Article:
free ebooks

Foods and Culinary Utensils of the Ancients

Jigl Raphanus sativus Linn


and barley were grown in all the provinces in the valley of the Nile, as were also, though to a lesser extent, rice, millet, pulse, peas, beans, lentils, hommos (_Cicer arietinum_), gilban (_Lathyrus sativus_), carthamus, lupins, bamia, jigl (_Raphanus sativus_--Linn., Herodot., Pliny), simsin, indigo, cassia, senna, colocynth, cummin (the seeds of which were used for bread), durrha, coriander, cucurbitae, onions, cucumbers, leeks, etc.

The onions were mild and of an excellent flavor. Nicerates quotes Homer as authority for the statement that they were much relished when eaten with wine.

According to Diodorus, children and even some grown persons lived at that time solely on roots and esculent herbs, eating them both raw and cooked.

The bread or cake used in the homes of the wealthy was made from wheaten flour; those one degree lower in the social scale made use of barley meal, and the poorer classes ate bread of the durrha (Holcus sorghum) flour.


It is impossible within these pages to tabulate with absolute correctness any hard and fast menu as the diet of the ancient Greeks, as it varied greatly according to the products of the several parts of the diversified country over which they ruled, but one can by the process of elimination arrive

at fairly satisfactory generalities.

The principal food of the poorer classes was bread. It was not a very appetizing kind, however, as it usually consisted of a simple dough of barley meal moistened with water, or, occasionally, poor wine. It was eaten without cooking or any further preparation. This was the universal food of the Spartans.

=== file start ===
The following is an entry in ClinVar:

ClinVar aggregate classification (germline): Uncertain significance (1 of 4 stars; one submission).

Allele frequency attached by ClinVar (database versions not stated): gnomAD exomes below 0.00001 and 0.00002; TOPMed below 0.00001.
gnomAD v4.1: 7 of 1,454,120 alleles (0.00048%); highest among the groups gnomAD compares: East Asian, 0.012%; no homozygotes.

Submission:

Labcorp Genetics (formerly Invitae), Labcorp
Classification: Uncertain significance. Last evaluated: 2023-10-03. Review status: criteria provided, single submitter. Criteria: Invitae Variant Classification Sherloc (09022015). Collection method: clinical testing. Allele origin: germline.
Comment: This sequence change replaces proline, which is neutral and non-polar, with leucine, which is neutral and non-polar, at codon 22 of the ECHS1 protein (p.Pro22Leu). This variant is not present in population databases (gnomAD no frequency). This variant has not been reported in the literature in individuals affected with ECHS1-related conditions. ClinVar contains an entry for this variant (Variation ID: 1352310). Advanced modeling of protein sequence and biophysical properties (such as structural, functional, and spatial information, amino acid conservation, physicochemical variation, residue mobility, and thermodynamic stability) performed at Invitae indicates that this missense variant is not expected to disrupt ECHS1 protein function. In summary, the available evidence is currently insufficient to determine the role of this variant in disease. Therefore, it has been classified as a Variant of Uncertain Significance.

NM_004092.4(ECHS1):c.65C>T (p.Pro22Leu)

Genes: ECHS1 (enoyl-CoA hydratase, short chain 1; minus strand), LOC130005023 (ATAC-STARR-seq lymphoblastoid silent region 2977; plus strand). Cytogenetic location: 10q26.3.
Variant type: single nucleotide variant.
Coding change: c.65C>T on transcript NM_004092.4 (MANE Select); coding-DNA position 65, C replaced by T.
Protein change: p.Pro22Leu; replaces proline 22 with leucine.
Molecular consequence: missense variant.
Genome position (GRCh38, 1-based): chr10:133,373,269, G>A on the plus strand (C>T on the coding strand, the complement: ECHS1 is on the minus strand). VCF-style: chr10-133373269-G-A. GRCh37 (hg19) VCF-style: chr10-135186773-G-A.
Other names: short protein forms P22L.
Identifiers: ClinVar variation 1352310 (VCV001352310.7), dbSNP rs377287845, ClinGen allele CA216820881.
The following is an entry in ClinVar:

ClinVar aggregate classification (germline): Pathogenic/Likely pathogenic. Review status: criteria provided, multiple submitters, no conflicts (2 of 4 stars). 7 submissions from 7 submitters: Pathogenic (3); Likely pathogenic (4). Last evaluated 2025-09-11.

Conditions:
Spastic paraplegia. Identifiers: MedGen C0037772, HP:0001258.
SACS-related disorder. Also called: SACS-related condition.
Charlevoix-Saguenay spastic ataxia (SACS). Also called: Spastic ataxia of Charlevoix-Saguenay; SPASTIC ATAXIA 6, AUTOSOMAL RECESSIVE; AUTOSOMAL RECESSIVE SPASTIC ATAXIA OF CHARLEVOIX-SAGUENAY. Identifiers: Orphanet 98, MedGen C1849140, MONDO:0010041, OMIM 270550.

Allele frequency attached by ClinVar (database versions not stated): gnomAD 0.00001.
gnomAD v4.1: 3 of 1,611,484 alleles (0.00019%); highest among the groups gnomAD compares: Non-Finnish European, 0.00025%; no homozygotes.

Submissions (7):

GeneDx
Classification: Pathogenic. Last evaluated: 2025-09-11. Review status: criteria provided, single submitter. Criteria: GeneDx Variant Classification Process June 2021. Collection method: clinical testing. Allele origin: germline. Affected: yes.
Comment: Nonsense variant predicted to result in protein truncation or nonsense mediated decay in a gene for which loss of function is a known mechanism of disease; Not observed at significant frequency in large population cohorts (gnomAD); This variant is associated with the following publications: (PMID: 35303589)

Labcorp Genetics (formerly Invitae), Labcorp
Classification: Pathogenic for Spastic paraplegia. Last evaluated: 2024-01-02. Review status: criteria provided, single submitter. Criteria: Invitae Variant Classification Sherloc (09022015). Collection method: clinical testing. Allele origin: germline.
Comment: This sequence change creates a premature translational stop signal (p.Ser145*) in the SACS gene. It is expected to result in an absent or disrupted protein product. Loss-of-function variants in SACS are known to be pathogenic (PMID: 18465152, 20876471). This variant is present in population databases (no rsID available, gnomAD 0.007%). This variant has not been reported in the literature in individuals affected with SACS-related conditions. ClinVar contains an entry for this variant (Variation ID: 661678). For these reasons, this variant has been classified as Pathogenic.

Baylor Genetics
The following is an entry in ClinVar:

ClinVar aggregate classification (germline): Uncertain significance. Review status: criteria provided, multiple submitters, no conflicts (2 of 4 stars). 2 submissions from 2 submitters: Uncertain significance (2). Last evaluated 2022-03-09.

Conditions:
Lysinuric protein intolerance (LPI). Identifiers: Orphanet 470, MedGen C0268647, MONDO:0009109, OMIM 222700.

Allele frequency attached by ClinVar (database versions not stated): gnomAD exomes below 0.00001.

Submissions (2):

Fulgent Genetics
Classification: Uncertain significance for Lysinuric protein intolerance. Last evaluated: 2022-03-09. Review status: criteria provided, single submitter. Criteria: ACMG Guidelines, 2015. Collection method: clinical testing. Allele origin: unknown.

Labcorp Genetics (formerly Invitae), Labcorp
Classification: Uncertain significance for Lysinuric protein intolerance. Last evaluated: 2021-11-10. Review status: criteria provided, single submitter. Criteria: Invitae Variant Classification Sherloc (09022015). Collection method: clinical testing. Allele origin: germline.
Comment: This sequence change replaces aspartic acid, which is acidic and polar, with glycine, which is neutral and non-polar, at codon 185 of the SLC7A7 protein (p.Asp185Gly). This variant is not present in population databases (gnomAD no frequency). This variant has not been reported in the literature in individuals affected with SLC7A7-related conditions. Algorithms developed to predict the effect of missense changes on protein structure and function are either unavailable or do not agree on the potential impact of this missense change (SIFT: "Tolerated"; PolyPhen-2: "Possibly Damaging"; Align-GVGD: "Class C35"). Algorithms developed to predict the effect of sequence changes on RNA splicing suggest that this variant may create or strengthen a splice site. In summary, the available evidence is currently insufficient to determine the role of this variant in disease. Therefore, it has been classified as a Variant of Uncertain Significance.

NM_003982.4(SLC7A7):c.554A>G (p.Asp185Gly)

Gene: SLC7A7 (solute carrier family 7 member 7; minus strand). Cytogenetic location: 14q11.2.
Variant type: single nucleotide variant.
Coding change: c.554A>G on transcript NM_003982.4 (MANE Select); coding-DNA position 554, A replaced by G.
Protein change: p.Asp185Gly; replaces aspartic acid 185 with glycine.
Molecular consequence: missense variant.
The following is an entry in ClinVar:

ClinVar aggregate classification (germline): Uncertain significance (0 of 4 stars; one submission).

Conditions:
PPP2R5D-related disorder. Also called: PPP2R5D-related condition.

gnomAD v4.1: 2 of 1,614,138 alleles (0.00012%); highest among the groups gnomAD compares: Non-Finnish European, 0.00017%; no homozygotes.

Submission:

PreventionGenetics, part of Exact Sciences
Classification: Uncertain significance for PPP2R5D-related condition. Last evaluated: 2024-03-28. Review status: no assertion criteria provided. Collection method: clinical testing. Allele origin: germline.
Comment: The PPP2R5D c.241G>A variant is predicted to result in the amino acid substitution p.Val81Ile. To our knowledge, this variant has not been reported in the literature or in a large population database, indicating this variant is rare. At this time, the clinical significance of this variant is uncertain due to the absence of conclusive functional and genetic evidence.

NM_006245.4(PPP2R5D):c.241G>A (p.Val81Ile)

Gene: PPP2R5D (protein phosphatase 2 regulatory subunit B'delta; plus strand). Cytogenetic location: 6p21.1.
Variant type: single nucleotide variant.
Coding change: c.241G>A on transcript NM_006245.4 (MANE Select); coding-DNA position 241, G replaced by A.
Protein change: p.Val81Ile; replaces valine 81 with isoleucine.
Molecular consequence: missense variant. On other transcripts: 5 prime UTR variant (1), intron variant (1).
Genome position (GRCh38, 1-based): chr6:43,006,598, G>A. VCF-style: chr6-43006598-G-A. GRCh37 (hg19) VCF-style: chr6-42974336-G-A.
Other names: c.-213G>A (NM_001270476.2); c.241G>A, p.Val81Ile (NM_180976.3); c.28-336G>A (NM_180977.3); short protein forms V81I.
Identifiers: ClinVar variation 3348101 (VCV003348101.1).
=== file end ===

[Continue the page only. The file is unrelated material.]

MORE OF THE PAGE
The middle and wealthy classes partook, though, of baked wheaten bread, which was called by Homer "the strength of life."

All other kinds of food, with the exception of sweet cakes, cheese and a few vegetables and fruits, were at first considered (save by the inhabitants of the cities) as luxuries--somewhat as even now amongst old-fashioned people in Scotland, the term "kitchen" is applied to all edible articles other than dry bread.

Of sweet cakes there were many kinds. They were flavored with various seeds and sweetened with honey. Sugar, though, if known at all, was used only for its medicinal properties.

Cheese was eaten mixed with wine or honey and salt.

Dried figs and grapes were much liked, especially by the Athenians, and olives were even then pickled for a relish.

The vegetables that were formerly cultivated are not easily distinguished by the names applied to them by different writers, but it is certain that lettuce, cabbage, peas, beans, vetches, leeks, onions, parsley and thyme were grown, as well as truffles and mushrooms. Vegetables were eaten in the form of soup, served on hot dishes with sauce or dressed as salad.

eBook Search
Social Sharing
Share Button
About us is a collection of free ebooks that can be read online. Ebooks are split into pages for easier reading and better bookmarking.

We have more than 35,000 free books in our collection and are adding new books daily.

We invite you to link to us, so as many people as possible can enjoy this wonderful free website.

© 2010-2013 - All Rights Reserved.

Terms of Use | Privacy Policy | Contact Us